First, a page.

Staying Alive

In 1997 I learned I had cancer—and that it had been trying to kill me for at least four years. The doctors can’t figure out why I’m not dead already.

THE CONTINENTAL CLUB in Austin was packed and the music was loud and it looked like people were having a good time. It was around midnight on Thursday, May 21, 1998. I was playing my black Fender P-Bass Deluxe and singing my heart out, and it felt good.

We were making a hell of a racket for just three guys, but people had always said that about us. The drummer, David Green, was pounding out a rock-steady groove, and Jon Dee Graham, my old pal from way back, was ripping monster chunks of sound out of a gold Fender Stratocaster. There I was, tall, pale, and paper-thin, dressed in black from head to toe, my hair falling in my eyes just so.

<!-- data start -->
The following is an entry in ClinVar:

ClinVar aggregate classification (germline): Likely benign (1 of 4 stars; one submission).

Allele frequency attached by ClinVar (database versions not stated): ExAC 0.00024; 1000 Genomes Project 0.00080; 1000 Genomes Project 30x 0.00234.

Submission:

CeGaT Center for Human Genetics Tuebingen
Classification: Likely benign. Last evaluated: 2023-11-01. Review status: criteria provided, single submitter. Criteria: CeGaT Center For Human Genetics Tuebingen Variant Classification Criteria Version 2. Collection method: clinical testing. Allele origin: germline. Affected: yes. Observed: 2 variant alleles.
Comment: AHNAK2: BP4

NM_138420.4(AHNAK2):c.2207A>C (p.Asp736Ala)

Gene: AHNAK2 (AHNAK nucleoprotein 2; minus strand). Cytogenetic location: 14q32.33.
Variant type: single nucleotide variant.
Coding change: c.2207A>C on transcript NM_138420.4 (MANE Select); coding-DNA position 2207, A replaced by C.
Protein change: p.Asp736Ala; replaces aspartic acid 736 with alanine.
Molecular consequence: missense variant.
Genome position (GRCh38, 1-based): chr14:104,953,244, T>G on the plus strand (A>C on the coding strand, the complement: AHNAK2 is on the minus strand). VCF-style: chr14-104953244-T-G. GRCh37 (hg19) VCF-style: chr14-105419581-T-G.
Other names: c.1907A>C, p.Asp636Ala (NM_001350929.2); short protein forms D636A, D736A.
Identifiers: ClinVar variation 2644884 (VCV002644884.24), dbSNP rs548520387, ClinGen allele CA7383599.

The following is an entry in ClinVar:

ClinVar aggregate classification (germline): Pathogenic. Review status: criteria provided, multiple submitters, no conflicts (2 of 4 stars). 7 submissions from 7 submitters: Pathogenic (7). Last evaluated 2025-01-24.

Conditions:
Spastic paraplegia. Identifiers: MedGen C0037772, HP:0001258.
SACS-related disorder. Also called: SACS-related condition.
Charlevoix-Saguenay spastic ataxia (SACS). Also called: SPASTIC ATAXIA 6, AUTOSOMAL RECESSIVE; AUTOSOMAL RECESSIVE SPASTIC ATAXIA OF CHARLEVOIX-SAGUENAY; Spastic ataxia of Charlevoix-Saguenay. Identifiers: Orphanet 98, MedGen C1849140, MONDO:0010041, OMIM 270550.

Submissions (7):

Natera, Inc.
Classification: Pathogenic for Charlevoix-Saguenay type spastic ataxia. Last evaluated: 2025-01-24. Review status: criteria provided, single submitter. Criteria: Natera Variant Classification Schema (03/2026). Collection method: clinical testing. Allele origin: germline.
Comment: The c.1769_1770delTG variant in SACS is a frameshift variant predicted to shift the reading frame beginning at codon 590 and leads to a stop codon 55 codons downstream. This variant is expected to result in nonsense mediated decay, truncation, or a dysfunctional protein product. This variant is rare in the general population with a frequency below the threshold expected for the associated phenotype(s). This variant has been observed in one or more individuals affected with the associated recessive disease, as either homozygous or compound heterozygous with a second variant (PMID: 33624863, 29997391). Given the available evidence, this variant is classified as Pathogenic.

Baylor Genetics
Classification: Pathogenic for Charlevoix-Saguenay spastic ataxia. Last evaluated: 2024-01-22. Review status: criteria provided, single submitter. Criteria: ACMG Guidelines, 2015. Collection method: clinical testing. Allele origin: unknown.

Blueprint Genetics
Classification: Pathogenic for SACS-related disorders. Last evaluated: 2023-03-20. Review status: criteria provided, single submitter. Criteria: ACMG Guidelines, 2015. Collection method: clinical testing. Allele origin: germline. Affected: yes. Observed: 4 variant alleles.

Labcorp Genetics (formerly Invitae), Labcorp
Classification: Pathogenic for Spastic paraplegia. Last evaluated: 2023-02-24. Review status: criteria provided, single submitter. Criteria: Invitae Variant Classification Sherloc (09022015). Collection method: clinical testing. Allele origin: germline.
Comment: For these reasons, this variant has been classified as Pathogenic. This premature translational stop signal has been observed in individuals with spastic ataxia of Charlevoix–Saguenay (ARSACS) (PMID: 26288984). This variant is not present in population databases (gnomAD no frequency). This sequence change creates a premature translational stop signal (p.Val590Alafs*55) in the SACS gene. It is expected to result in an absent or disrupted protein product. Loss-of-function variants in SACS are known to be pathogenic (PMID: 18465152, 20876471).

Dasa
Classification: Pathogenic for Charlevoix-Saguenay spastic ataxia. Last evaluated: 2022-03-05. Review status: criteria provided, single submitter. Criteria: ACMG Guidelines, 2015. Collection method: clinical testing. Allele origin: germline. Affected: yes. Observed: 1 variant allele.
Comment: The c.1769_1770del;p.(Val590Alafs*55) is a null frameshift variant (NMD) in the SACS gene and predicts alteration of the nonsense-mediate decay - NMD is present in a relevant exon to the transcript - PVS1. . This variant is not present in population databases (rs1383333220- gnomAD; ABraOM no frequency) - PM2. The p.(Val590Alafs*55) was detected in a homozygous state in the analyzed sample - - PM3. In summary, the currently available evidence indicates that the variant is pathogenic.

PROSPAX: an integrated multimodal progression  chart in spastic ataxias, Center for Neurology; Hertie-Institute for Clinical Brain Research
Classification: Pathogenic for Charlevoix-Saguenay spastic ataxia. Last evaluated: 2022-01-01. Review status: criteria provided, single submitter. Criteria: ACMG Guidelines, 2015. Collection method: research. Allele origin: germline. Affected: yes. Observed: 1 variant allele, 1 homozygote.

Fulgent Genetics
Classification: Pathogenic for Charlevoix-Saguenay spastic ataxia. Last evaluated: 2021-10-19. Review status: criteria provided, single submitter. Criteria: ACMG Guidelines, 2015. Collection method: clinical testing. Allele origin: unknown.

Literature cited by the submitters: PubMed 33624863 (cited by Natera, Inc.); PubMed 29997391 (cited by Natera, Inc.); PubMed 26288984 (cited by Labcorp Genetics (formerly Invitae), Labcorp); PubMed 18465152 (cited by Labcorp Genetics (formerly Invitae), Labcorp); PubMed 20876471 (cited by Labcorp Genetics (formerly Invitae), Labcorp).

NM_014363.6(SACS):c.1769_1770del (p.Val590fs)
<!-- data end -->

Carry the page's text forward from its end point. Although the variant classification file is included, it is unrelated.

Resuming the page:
I must have looked like a shadowy character from one of the hard-boiled detective novels I wrote a few years ago. I’m sure some people thought I was a junkie, shuffling through the night from riff to riff, fix to fix. But the gorilla on my back wasn’t the big H. It was the big C. Cancer of the tonsil, to be exact.

At the time, I was not only battling the disease itself but trying to survive a triple whammy

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